August 4–11, 2014, Norway and England

Our boat paragraph 2

(Written by Mary Beeke)

It’s a good thing our marriage is smoother than the beginning of our trip to celebrate our twenty-fifth anniversary! After thirty-one hours in Chicago, two canceled overseas flights (mechanical problems), numerous attempts to re-book via different routes, and much frustration, we were finally on our way. We missed Oslo, Norway, and the scenic train ride from Oslo to Bergen. We flew to Copenhagen, then to Bergen and arrived with twenty minutes to spare to catch our boat. In all, it took us fifty hours to get from our home to our boat in Norway.

The Hurtigruten boats deliver goods to towns along the west coast of Norway. They are also outfitted for passengers to tour the beautiful fjords—inlets from the sea with high mountain walls. The Geiranger Fjord was the highlight of our trip. We took an excursion overland and were treated to a panoramic view from the top of the fjord, and later to a rushing stream that had carved its way through a narrow canyon. We saw mountain-top views with waterfalls and hairpin turns. After two nights on the boat, we disembarked at Trondheim, and spent the day in the city. Norway is booming economically due to offshore drilling for gas and oil. Its citizens earn high wages and can afford the high prices of goods there. Lutheranism is the predominant religion.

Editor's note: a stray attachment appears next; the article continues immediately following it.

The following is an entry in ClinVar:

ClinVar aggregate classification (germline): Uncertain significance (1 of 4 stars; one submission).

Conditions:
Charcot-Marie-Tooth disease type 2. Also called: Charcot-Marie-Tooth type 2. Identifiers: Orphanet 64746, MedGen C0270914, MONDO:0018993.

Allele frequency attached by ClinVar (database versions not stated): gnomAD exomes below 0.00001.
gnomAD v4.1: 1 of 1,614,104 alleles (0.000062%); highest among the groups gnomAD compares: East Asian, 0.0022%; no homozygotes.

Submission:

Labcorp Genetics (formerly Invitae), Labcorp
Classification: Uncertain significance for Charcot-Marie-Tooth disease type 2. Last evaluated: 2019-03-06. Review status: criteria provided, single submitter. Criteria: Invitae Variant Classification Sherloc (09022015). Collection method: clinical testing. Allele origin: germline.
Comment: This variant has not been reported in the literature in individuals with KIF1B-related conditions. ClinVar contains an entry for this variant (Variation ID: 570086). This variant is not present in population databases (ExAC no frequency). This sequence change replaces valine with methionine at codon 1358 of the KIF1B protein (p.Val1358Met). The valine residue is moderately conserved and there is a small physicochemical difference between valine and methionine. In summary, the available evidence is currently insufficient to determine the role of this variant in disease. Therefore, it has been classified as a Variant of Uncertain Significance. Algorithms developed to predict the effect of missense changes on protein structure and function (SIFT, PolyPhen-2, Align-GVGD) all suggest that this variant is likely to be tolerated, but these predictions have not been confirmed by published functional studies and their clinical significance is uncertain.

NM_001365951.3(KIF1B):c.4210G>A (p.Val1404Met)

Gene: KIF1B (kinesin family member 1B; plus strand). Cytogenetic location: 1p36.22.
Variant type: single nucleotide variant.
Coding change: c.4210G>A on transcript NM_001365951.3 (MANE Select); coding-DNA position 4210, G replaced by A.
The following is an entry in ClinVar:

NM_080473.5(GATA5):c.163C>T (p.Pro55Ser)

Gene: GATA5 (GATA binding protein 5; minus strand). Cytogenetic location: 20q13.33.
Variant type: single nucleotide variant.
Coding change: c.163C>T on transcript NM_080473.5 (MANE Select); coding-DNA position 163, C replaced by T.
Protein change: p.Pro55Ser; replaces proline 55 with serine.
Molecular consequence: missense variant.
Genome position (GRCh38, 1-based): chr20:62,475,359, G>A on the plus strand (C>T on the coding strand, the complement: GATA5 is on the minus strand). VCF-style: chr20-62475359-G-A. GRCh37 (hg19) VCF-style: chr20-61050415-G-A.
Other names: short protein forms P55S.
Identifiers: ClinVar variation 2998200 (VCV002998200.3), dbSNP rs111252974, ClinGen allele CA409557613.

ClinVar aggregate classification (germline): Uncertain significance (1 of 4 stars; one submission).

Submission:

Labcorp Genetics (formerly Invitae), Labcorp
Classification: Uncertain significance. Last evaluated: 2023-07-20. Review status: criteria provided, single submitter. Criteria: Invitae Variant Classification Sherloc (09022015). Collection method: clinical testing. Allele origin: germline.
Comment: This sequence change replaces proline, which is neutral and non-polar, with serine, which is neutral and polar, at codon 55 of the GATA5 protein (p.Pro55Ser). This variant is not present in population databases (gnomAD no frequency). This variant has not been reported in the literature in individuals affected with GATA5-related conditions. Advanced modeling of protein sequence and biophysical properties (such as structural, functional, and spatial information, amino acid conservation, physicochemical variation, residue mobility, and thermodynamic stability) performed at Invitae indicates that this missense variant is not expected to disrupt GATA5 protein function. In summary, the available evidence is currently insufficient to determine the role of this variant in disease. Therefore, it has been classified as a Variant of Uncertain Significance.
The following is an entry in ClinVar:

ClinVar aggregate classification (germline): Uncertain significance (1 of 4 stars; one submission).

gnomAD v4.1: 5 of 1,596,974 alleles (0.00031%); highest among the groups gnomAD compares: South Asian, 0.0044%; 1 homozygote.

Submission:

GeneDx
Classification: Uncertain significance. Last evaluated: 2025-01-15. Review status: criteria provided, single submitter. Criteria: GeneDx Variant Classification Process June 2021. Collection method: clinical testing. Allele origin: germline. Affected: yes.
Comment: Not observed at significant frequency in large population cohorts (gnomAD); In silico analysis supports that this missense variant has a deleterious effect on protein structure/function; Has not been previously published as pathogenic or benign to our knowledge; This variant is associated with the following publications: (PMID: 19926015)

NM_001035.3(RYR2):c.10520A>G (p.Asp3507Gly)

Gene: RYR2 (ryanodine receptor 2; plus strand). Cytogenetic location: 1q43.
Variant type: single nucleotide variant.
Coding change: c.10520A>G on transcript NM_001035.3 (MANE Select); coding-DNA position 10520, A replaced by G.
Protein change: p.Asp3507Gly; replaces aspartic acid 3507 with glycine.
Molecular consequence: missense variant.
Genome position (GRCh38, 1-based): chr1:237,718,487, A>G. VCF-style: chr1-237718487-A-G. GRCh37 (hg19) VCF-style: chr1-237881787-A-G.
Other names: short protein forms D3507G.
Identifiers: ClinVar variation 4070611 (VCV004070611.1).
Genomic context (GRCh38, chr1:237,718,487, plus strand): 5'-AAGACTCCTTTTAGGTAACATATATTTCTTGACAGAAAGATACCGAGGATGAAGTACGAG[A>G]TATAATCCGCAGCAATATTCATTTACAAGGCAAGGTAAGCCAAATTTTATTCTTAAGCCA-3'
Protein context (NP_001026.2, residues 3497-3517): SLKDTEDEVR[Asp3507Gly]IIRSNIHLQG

Breathtaking scenery paragraph 2

On Saturday, we flew to Copenhagen. We had a six-hour layover, so we ventured into the city on the Metro, and toured the city by canal boat. Sun turned to clouds, then rain. As we bought tickets, the girl said, “We don’t have any glass-covered boats today.” After one minute on the water, a glass-covered boat floated by—it was a different company! We bought plastic rain ponchos and weathered the wind and the rain. From Copenhagen, we flew to Manchester, England, where David Woollin (PRTS student and RHB employee—marketing and development) picked us up and drove us to the home of his parents, John and Ann Woollin, in Whitby. David was an immense help in arranging this trip around the Aberystwyth Conference as well as in driving us around the United Kingdom (UK).